He carried some thick scars and a good bit of shrapnel around after he got out of the Corps but the worst thing was the fact that during the years he was in the jungle, he claimed his squad was constantly doused with Agent Orange. He said it actually dripped from his boonie hat time and time again and claimed it wasn’t just him, but hundreds of Marines that had no cover when our airplanes would rain the now-illegal chemicals down to kill vegetation.
Ten years ago last spring he was living a happy hermit’s life on his north Florida farm when he called to say his lungs were real painful. This was long after he had sworn off the V.A., like many veterans who can afford private health care have done, and he had a very good Blue Cross-Blue Shield plan. So we found a widely-respected lung expert at Emory and they “scoped” his lungs, unable to find a thing.
My brother apologized and drove back to Florida. Two weeks later we got a frantic phone call that he’d been rushed to the hospital in Panama City. They got him stabilized and pain-free before we could get there and that very night about 30 or 40 of his fishing buddies gathered up fish, shrimp, slaw and the biggest feast you ever saw so they could roll his wheelchair out into the parking lot and “throw down.” Everybody loved him.
That next day they scoped his lungs again – they were clear – but this time the quizzical doctor ordered a MRI and a CAT scan. So I was standing by the bed when the doctor came by to tell him cancer was everywhere except his lungs. “Well, I’ve been through worse than this,” Kinch grinned, “and we’ll figure a move or two, I can promise you that!”
That night I went and found a good steak house. He ate like a horse, using his pocket knife with flair, I laughingly recall. The next day I had to be back home for a real estate closing, promising I’d return the minute the papers were signed, and we’d hatch a plan. I got up early, around 4 a.m., and went by his room to read the paper before I left and he was awake. “I kinda’ figured you be by,” he said. “I’d sure love a Coca-Cola … “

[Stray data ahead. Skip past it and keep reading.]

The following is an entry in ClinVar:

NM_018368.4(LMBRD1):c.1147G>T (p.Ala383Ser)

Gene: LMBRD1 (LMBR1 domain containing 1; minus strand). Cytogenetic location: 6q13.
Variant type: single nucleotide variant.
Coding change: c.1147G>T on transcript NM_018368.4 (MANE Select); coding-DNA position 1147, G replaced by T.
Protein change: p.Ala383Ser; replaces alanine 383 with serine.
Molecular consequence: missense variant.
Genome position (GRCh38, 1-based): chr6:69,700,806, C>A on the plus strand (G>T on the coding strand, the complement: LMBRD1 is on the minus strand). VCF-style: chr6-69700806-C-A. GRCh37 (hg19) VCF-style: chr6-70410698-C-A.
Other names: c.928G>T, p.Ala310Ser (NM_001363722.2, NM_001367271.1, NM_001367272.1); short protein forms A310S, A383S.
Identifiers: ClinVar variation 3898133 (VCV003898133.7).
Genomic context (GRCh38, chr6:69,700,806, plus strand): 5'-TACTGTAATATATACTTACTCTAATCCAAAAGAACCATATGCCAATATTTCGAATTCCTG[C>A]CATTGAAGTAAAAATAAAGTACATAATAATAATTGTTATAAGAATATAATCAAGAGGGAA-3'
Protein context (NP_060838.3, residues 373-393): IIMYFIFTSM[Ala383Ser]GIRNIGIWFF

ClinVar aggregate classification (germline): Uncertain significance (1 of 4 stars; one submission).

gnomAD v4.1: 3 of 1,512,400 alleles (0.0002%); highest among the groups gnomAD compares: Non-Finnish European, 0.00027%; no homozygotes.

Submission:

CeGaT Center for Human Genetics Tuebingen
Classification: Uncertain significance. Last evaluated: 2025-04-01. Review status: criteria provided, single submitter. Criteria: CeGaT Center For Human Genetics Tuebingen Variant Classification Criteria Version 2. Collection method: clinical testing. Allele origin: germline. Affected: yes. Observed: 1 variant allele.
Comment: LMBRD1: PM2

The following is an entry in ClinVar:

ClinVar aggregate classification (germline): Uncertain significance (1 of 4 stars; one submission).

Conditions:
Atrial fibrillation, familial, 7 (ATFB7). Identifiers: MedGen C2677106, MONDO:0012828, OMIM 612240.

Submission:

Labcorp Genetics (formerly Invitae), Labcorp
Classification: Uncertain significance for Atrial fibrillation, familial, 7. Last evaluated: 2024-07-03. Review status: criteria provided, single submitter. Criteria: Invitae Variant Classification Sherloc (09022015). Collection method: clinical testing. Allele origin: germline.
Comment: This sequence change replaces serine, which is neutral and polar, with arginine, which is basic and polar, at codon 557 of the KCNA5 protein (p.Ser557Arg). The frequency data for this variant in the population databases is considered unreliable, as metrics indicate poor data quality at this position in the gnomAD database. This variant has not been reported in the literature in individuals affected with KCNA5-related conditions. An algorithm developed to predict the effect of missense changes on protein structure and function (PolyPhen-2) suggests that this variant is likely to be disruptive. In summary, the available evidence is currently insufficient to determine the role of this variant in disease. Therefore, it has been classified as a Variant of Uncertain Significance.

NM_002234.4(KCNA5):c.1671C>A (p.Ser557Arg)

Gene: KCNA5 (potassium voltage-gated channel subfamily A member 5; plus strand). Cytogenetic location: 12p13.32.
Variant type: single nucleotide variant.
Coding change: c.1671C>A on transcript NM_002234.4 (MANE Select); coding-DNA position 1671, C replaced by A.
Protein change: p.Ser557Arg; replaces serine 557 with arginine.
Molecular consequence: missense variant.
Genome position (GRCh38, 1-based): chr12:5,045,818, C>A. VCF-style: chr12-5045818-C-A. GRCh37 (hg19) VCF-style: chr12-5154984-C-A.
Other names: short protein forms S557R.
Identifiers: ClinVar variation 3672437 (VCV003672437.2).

So we laughed over small talk for about 30 minutes, like we used to do before leaving for school many years before, and soon it was time for me to get going. I told him I’d be back before dark but not to worry, we’d gotten out of some pinches like this before. When I reached the door, he had one last thing to say. “Hey … thank you, old buddy … thank you.”
I guess I was finally able to quit crying about the Alabama state line. That same afternoon, as I got ready to head back to Florida, my brother died peacefully and without pain just one day after he learned he had cancer. He knew, and my family will never forget, the Agent Orange baths he so dreaded in Viet Nam had gotten him. To my knowledge, nothing was ever done to warn or save him from a premature death. That’s the way the dice roll sometimes.
Because of Kinch and what a legion of other men and women who once defended our country have told me, I am assured the Veterans Administration is a whole lot worse than this latest dust-up that has purportedly made the Commander In Chief “madder than hell.” My brother died 10 years ago and it is well-chronicled the Veterans Administration dysfunction started long before that.
The Obama administration has asked for $153 billion (with a ‘b’) for the Veterans Administration this year. That figure is 50 percent higher than it was just five years ago and the bumbling bureaucracy has 300,000 Americans on its payroll. I believe it would be much cheaper and far more effective to issue our veterans some sort of Medicare-like healthcare device where they could use private hospitals and doctors of their choice. My best argument? They have earned it.
For the record, I am not bitter or angry. I just wish the ending for Kinch could have been handled a little better. I know what he went through in Viet Nam and afterwards. I think he earned more than he got. This must be fixed.